COULD we one day work just 15 hours per week?
In 1930, in a speech titled “Economic Possibilities for our Grandchildren”, British economist John Maynard Keynes bucked the economic pessimism of the Great Depression to offer a hopeful view of the future.
Unless policymakers along the way made “disastrous mistakes”, by the year 2030 we would be working just 15 hours per week, according to Keynes, who predicted mankind would instead be facing its greatest ever challenge — what to do with all its free time.
“If you look at the history of the 20th century, up until 1980, almost all the thinkers thought we’d be working less and less,” said Dutch author Rutger Bregman, who champions the idea in his book Utopia for Realists. “They all assumed the great challenge of the future was going to be boredom, with robots taking over jobs.”
Keynes’ prediction was simple extrapolation based on existing trends, and indeed up until the 1980s the work week across the developed world was shrinking. So what happened?
“There are two explanations,” Bregman said. “The first and most popular explanation is consumerism — we keep on buying stuff we don’t need to impress people we don’t really like. There’s some truth to that, but it doesn’t explain it all, because most people today work in the service sector.
“They’re sitting in offices, sending emails to each other all day, or writing reports no one reads, so consumerism can’t be the explanation because most of the products we consumer are manufactured in third-world countries by wage slaves or robots.”
Instead, Bregman blames the rise of “bullshit jobs”.
“The numbers are pretty astonishing,” he said. “Some polls from the UK found 37 per cent of all British workers think their job is completely useless. The easiest way to find out if you have a bullshit job is to go on strike and see what happens.”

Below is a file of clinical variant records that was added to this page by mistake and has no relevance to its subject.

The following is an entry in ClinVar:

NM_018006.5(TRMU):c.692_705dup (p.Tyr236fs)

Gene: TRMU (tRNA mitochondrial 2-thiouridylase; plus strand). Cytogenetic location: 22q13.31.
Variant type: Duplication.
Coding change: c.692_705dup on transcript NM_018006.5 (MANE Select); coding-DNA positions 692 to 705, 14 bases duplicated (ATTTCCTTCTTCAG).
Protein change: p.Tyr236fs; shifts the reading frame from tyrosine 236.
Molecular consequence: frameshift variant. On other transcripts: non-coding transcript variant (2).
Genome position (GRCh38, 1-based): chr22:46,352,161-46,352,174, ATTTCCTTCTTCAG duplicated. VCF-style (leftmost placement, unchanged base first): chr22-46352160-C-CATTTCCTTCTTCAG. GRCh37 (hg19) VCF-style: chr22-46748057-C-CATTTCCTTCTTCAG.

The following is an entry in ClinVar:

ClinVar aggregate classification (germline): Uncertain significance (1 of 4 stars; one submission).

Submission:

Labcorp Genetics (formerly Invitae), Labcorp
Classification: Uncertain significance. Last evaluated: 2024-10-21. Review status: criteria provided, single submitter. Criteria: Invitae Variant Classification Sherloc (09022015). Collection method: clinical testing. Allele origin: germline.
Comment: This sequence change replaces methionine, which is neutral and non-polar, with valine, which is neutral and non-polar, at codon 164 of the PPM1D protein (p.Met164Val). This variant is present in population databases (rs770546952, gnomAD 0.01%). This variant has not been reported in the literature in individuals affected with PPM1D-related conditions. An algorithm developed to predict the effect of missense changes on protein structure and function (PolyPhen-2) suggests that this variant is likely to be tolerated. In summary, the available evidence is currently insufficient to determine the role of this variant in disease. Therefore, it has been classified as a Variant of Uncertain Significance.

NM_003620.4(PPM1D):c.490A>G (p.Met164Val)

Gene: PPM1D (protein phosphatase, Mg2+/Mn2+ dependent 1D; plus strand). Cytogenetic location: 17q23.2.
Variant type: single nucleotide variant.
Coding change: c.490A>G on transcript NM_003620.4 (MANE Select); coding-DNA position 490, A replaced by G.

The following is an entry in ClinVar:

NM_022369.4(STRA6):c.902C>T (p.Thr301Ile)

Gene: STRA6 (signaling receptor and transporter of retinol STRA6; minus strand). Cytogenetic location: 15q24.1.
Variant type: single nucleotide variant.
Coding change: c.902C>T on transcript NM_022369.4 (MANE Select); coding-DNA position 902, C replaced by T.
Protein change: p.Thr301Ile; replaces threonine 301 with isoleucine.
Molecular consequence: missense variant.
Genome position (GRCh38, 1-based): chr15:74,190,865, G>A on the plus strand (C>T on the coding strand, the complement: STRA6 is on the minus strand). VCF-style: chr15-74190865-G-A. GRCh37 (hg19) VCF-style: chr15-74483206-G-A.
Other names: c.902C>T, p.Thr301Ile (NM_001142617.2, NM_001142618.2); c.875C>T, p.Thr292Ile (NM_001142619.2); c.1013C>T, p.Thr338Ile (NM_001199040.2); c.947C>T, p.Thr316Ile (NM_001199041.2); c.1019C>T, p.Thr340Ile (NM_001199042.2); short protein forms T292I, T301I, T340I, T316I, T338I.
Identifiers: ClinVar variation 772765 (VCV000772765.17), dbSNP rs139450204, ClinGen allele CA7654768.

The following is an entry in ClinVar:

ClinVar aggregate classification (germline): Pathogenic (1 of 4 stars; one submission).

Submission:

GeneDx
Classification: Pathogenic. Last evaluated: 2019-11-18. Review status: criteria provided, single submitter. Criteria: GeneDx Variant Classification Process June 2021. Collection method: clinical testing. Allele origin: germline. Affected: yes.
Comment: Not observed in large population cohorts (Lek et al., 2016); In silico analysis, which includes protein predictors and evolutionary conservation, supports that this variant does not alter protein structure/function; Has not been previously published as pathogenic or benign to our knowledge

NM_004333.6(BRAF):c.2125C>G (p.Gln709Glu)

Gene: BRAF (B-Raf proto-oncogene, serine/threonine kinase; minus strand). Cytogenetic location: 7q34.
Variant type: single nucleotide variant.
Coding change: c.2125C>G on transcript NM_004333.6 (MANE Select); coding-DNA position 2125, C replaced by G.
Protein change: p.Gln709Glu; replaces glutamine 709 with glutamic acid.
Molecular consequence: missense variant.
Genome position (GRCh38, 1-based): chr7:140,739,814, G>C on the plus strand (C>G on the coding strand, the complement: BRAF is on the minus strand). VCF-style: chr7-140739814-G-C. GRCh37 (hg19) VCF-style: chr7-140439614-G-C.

In his book, Bregman contrasts the 1968 sanitation worker strike in New York City — which resulted in 10,000 tonnes of garbage piling up on the streets every day until authorities were forced to declare a state of emergency — with Ireland’s bank employee strike two years later.
“That lasted for six months and nothing much happened,” he said. “The economy kept growing, and after six months the bankers came back and said, ‘OK, we’ll get back to work.’”
The Eloi and the Morlocks are the two fictional post-human races in H. G. Wells’ 1895 novel The Time Machine.
By the year AD 802,701, humanity has evolved into two separate species: the Eloi and the Morlocks. The Eloi live a banal life of ease on the surface of the Earth while the Morlocks live underground, tending machinery and providing food, clothing, and inventory for the Eloi. The narration suggests that the separation of species may have been the result of a widening split between different social classes. With all their needs and desires perfectly fulfilled, the Eloi have slowly become dissolute and naive.
Wells’ Morlocks evolved from those who do real work in contemporary society: the farmers, teachers, nurses, cops, road-workers and so on, while, presumably, the Eloi came from those with no real need to work, the people with BS jobs.
But wait a minute! The Eloi “have their needs and desires perfectly fulfilled and have slowly become dissolute and naive.” They don’t sound like BS Jobs people to me! BS jobs people are usually busy administrators, consultants, advisers and so on. They are the high-minded people who know what is best for their employer. One example is the recent proliferation of Equity, Diversion and Inclusion officers in Australia. There are now 18,000 of them.
Clearly both J.M.Keynes and H.G.Wells got it badly wrong.